§according to farmers and Thuringian sheep health authority; *history of C. burnetii infection; **7/11 DNA positive, from 3/7 isolation of C. burnetii; - no samples; &excluded from study

Isolation of C. burnetii

C. burnetii was isolated and propagated from nine afterbirths acquired from flock 13. Three of these isolates were obtained from samples collected during the prevalence study in May 2009 (Table 1), one isolate was obtained from a sample collected before initiation of the study, and the remaining five isolates originated from additional samples collected in June 2009 (Table 2).
Table 2

Additional samples collected in flocks 3, 13 and 33 (analysed by ELISA or PCR)

   

# positive samples vs. # of samples taken

flock

#

date

flock size

(ewes)

abortion

rate

(%)

serum

vaginal swab

rectal swab

afterbirth

foetus/foetal swab

3 (01/2010)

1800

< 1

1/34

0/11

0/11

0/5

0/8

13

       

(07/2005)

 

-

-

1/51

-

-

-

(12/2005)

 

-

-

-

-

-

1/14

(01/2008)

2500

-

-

-

-

0/18

-

(04/2008)

 

2

-

-

-

2/34*

-

(05/2009)

 

-

1/6

-

-

8/19*

0/1

(06/2009)

 

-

-

-

-

18/24*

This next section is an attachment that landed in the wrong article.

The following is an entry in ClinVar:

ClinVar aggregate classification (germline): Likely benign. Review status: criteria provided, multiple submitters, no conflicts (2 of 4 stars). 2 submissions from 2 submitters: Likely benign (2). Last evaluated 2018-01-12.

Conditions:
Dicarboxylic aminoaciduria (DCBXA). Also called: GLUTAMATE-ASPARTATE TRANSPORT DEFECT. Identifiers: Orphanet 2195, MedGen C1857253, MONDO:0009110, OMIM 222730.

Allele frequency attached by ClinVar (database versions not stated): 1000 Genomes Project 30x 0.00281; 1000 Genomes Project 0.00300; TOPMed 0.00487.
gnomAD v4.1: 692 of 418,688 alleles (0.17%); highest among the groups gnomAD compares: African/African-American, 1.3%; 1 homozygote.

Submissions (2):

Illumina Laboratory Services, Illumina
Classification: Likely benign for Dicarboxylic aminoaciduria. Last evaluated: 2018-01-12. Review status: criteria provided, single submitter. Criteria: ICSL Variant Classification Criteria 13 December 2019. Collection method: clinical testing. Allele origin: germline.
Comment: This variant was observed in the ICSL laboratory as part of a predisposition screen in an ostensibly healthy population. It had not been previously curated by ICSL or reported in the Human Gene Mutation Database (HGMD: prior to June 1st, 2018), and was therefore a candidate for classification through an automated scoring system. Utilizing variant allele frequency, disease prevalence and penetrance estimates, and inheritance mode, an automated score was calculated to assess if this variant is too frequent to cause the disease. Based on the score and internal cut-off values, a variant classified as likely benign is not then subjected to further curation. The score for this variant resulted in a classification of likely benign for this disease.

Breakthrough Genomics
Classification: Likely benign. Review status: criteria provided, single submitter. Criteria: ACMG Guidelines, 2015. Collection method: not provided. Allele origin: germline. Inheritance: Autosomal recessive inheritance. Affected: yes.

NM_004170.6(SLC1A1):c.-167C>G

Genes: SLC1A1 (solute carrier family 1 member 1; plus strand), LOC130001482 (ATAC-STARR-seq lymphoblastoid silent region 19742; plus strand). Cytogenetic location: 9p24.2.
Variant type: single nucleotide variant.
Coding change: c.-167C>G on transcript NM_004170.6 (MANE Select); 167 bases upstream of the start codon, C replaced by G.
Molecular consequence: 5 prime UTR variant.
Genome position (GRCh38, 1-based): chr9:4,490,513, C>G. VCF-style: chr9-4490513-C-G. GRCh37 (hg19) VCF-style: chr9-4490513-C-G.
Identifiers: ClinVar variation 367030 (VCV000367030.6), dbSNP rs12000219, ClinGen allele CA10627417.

-

(07/2010)

 

-

-

-

-

0/58

-

(03/2011)

 

-

-

0/107

-

-

-

33

       

(02/2010)

115

< 1

42/89

5/26

-

-

-

(07/2010)

 

-

-

-

-

0/11

-

- no samples; *1/34 C. burnetii isolate; *1/19 C. burnetii isolate; *4/24 C. burnetii isolates

Detection of C. burnetii by means of PCR

Based on the specificity and sensitivity of the PCR assay of 100% a flock was considered antigen-positive if at least one animal tested positive in the PCR. C. burnetii DNA was detected in two flocks (5%; Table 1). The exact 95% confidence interval for the flock-level prevalence was estimated as 0.6-17%.

Genotyping of C. burnetii by means of MLVA and plasmid type determination

In order to investigate the genetic relationship among the isolates obtained from afterbirths collected in flock 13, MLVA were done. These revealed identical VNTR profiles all clustering into the same group (Figure 1). All tested isolates were shown to contain the plasmid QpH1.
Figure 1

Phylogenetic tree of German C. burnetii isolates on the basis of 17 multilocus variable number of tandem repeat analyses (MLVA).

Discussion